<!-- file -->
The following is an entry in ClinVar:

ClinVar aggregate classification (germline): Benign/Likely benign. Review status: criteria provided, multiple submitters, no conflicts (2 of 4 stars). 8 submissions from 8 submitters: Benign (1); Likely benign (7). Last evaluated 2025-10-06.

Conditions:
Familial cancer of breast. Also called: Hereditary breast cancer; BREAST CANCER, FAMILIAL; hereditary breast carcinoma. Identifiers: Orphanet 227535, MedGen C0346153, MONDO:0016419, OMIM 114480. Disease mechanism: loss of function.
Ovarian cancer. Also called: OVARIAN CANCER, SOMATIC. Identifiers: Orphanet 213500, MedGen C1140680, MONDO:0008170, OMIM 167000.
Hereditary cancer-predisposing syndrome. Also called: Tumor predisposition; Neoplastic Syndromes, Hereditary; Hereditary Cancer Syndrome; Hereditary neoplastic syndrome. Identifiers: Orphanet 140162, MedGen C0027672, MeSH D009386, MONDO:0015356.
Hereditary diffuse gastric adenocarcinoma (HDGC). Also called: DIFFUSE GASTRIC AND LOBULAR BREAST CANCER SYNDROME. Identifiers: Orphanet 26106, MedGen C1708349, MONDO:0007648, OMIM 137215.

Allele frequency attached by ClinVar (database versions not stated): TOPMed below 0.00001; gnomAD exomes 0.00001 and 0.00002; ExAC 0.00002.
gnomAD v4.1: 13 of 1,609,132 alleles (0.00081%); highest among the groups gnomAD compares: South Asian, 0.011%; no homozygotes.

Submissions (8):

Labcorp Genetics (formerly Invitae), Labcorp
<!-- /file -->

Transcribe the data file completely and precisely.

The following is an entry in ClinVar:

ClinVar aggregate classification (germline): Benign/Likely benign. Review status: criteria provided, multiple submitters, no conflicts (2 of 4 stars). 8 submissions from 8 submitters: Benign (1); Likely benign (7). Last evaluated 2025-10-06.

Conditions:
Familial cancer of breast. Also called: Hereditary breast cancer; BREAST CANCER, FAMILIAL; hereditary breast carcinoma. Identifiers: Orphanet 227535, MedGen C0346153, MONDO:0016419, OMIM 114480. Disease mechanism: loss of function.
Ovarian cancer. Also called: OVARIAN CANCER, SOMATIC. Identifiers: Orphanet 213500, MedGen C1140680, MONDO:0008170, OMIM 167000.
Hereditary cancer-predisposing syndrome. Also called: Tumor predisposition; Neoplastic Syndromes, Hereditary; Hereditary Cancer Syndrome; Hereditary neoplastic syndrome. Identifiers: Orphanet 140162, MedGen C0027672, MeSH D009386, MONDO:0015356.
Hereditary diffuse gastric adenocarcinoma (HDGC). Also called: DIFFUSE GASTRIC AND LOBULAR BREAST CANCER SYNDROME. Identifiers: Orphanet 26106, MedGen C1708349, MONDO:0007648, OMIM 137215.

Allele frequency attached by ClinVar (database versions not stated): TOPMed below 0.00001; gnomAD exomes 0.00001 and 0.00002; ExAC 0.00002.
gnomAD v4.1: 13 of 1,609,132 alleles (0.00081%); highest among the groups gnomAD compares: South Asian, 0.011%; no homozygotes.

Submissions (8):

Labcorp Genetics (formerly Invitae), Labcorp